If you put your wetsuit in a front loader washing machine on a cold wash with no spin cycle your wetsuit shouldn't get damaged. But top loaders, hot water and spin cycles can damage your wetsuit in the washing machine. Regular washing in a washing machine will lower the lifespan of your wetsuit.
If you frequently wash your wetsuit in a washing machine, you will notice more water getting in because your wetsuit will not adhere to your body the way it should. You will feel the cold water a lot more! Does this not defeat the whole purpose of a wetsuit?
The taped seams on wetsuits can come loose with regular washing in the machine. Stitching on thicker wetsuits, like 5mm ones, is a lot more susceptible to damage in the washing machine than the stitching on thinner wetsuits.
Does Neoprene Shrink In The Wash?
When you wash a neoprene wetsuit in the washing machine using a hot cycle, the wetsuit can shrink. The shrinkage effect is caused by the heat, which degrades the material, causing it to lose its elasticity making it feel tighter.
It is also possible to stretch a wetsuit. Check out this article on how to do so.
Can You Spin Dry A Wetsuit?
Using the spin cycle on the washing machine to get the excess water out of your wetsuit before you hang it up to dry might seem like a good idea. However, you should not do this!
I would actually advise to NEVER EVER do this, especially in a top loader. The risk to your wetsuit is just too high.
You're better off wringing out the excess water by hand and then hanging your wetsuit in a well ventilated area to dry. If you need your wetsuit to dry quickly then get a powered wetsuit hanger that can dry wetsuits in as little as 20-100 minutes.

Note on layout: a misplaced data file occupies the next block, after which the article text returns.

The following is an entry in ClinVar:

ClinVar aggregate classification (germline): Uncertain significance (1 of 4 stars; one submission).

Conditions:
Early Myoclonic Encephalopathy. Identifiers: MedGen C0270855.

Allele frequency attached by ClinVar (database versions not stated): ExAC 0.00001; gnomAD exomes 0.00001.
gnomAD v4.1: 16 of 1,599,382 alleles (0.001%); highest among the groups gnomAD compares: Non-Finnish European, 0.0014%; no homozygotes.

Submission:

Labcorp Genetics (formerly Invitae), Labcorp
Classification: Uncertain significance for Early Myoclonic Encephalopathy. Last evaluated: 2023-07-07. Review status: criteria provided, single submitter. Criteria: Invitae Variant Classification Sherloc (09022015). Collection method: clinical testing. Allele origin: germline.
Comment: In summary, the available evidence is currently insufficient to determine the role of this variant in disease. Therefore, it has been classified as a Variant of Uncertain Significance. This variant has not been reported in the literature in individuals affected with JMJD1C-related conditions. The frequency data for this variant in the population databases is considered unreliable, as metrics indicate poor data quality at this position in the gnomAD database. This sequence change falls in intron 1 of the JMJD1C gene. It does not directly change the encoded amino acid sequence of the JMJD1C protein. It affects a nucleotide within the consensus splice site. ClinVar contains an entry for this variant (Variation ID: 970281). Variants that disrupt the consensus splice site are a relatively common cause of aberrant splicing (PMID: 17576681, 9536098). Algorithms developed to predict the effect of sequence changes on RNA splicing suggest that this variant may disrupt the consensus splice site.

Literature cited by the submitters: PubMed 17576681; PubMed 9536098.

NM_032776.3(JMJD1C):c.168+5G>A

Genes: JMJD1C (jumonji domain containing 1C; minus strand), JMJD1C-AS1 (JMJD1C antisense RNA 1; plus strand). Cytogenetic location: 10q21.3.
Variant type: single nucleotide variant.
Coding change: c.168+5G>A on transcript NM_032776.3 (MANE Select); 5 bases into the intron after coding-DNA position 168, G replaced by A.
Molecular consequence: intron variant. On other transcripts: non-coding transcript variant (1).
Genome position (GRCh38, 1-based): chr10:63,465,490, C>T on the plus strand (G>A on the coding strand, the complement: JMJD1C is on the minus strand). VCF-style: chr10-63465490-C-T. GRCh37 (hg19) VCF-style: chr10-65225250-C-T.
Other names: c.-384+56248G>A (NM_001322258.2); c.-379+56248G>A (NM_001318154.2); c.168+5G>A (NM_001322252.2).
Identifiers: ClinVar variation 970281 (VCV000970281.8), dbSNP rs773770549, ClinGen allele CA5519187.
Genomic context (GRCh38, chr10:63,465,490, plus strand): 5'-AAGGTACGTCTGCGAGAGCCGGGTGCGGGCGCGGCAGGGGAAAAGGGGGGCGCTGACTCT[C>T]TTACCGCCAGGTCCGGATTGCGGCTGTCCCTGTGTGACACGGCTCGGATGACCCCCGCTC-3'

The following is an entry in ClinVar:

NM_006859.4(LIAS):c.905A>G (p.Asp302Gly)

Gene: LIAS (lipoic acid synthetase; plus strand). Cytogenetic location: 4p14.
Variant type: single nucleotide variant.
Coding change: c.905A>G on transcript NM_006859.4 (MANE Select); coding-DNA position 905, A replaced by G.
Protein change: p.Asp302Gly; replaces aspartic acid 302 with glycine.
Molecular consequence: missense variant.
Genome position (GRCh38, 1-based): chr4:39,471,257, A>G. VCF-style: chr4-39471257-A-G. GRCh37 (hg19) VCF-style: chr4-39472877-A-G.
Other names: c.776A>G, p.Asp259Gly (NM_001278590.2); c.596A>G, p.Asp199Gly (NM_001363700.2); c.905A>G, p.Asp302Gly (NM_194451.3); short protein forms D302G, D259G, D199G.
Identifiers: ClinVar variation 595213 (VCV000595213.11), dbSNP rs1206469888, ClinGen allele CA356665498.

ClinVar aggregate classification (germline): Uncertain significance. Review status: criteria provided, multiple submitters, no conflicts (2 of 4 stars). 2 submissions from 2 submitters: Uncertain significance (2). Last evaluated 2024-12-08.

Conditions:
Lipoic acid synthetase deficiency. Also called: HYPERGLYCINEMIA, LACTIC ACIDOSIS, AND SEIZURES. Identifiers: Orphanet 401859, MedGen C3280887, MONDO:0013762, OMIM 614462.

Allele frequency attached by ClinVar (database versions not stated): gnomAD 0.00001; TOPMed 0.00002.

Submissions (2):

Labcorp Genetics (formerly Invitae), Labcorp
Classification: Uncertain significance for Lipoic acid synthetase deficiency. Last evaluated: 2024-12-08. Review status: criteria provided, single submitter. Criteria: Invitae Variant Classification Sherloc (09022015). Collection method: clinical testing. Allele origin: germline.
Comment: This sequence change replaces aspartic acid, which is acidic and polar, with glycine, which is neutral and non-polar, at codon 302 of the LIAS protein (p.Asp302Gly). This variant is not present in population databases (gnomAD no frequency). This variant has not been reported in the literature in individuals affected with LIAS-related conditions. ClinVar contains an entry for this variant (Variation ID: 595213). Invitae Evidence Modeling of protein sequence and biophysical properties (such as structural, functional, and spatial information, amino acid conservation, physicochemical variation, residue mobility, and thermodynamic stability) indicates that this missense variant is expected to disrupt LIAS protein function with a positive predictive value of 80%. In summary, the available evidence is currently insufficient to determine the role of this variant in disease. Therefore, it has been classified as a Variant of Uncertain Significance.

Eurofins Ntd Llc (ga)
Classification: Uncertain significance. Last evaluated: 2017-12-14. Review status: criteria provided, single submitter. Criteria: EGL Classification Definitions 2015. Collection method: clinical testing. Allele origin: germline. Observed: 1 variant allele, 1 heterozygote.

Your wetsuit’s fabric can melt if it comes into contact with the non-spinning part of the washing machine while it is spinning.
Avoid spin drying your wetsuit in the washing machine! Select the gentlest spin setting possible or none at all.
How Should You Wash Your Wetsuit Properly?
The correct way to clean a wetsuit is to handwash it in soapy, lukewarm water. You do not have to do this every time you wear your wetsuit.
Most times, you should just rinse your wetsuit with some water to get the sand and saltwater off. You can read my full guide to cleaning your wetsuit properly or following the instructions below:
To deep clean your wetsuit, gather the following:
- A plastic tub or bucket big enough to fit your wetsuit
- Wetsuit shampoo
- A soft-bristled brush or old toothbrush
Follow these steps to wash your wetsuit:
- Fill the bucket with cold to lukewarm water and add about a cup of wetsuit cleaner to the water.
- Soak your wetsuit for 30 minutes to an hour.
- Use a soft-bristled brush to clean the zips and Velcro, ensuring you get all the sand and wax out.
- Remove your wetsuit from the water and rinse it thoroughly under fresh, cold water.
- Hang your wetsuit on a wide hanger to dry in the shade.
How To Safely Dry A Wetsuit
The safest way to dry a wetsuit is to turn it inside out, hang it up on a wide hanger, and leave it in a shady spot to dry. A breeze blowing on your wetsuit will help it dry faster.
The hanger over my bath in my bathroom works perfectly for me, especially when there is a good breeze outside and I open the bathroom window for airflow.
Using a hanger that is specifically designed for wetsuits will speed up the drying process and will prevent your wetsuit from stretching around the shoulders and arms.
The reason you should dry a wetsuit in the shade is that bright, direct sunlight damages neoprene fabric. The heat and UV rays cause the fabric to lose flexibility, much like putting it in a washing machine.
Never be tempted to hang your wetsuit up to dry in front of a heater or radiator. For tips on how to dry wetsuit boots quickly, check out this article. To find out how to dry wetsuit gloves quickly, read this article.
While it's not advised to put a wetsuit in the washing machine you can do it if you need to just make sure to:
- Only use cold water (no hot)
- Only use a front loader washing machine (not top loader)
- Use a gentle washing detergent
- Select the delicate cycle
- Select the delicate spin cycle